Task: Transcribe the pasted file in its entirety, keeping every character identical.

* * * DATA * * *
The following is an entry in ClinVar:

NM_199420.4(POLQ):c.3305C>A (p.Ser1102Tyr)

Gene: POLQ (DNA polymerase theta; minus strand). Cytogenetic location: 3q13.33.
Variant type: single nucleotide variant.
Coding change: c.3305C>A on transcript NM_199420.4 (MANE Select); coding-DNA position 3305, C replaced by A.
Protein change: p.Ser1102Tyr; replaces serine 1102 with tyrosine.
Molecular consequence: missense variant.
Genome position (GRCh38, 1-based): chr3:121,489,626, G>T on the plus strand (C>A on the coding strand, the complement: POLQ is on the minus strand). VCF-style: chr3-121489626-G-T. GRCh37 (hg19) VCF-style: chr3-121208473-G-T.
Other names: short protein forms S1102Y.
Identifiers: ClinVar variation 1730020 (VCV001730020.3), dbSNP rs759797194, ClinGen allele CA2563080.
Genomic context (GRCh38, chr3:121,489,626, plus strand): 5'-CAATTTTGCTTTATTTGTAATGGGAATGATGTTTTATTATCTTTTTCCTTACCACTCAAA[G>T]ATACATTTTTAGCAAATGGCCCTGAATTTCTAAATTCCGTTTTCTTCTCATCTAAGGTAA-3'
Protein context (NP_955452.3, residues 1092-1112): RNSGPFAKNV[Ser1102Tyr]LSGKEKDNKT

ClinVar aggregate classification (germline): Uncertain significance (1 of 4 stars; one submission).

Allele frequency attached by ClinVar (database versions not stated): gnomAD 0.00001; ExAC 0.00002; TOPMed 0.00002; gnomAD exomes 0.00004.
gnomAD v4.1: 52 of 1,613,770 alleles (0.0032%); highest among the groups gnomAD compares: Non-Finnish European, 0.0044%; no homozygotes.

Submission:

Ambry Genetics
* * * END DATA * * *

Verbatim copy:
The following is an entry in ClinVar:

NM_199420.4(POLQ):c.3305C>A (p.Ser1102Tyr)

Gene: POLQ (DNA polymerase theta; minus strand). Cytogenetic location: 3q13.33.
Variant type: single nucleotide variant.
Coding change: c.3305C>A on transcript NM_199420.4 (MANE Select); coding-DNA position 3305, C replaced by A.
Protein change: p.Ser1102Tyr; replaces serine 1102 with tyrosine.
Molecular consequence: missense variant.
Genome position (GRCh38, 1-based): chr3:121,489,626, G>T on the plus strand (C>A on the coding strand, the complement: POLQ is on the minus strand). VCF-style: chr3-121489626-G-T. GRCh37 (hg19) VCF-style: chr3-121208473-G-T.
Other names: short protein forms S1102Y.
Identifiers: ClinVar variation 1730020 (VCV001730020.3), dbSNP rs759797194, ClinGen allele CA2563080.
Genomic context (GRCh38, chr3:121,489,626, plus strand): 5'-CAATTTTGCTTTATTTGTAATGGGAATGATGTTTTATTATCTTTTTCCTTACCACTCAAA[G>T]ATACATTTTTAGCAAATGGCCCTGAATTTCTAAATTCCGTTTTCTTCTCATCTAAGGTAA-3'
Protein context (NP_955452.3, residues 1092-1112): RNSGPFAKNV[Ser1102Tyr]LSGKEKDNKT

ClinVar aggregate classification (germline): Uncertain significance (1 of 4 stars; one submission).

Allele frequency attached by ClinVar (database versions not stated): gnomAD 0.00001; ExAC 0.00002; TOPMed 0.00002; gnomAD exomes 0.00004.
gnomAD v4.1: 52 of 1,613,770 alleles (0.0032%); highest among the groups gnomAD compares: Non-Finnish European, 0.0044%; no homozygotes.

Submission:

Ambry Genetics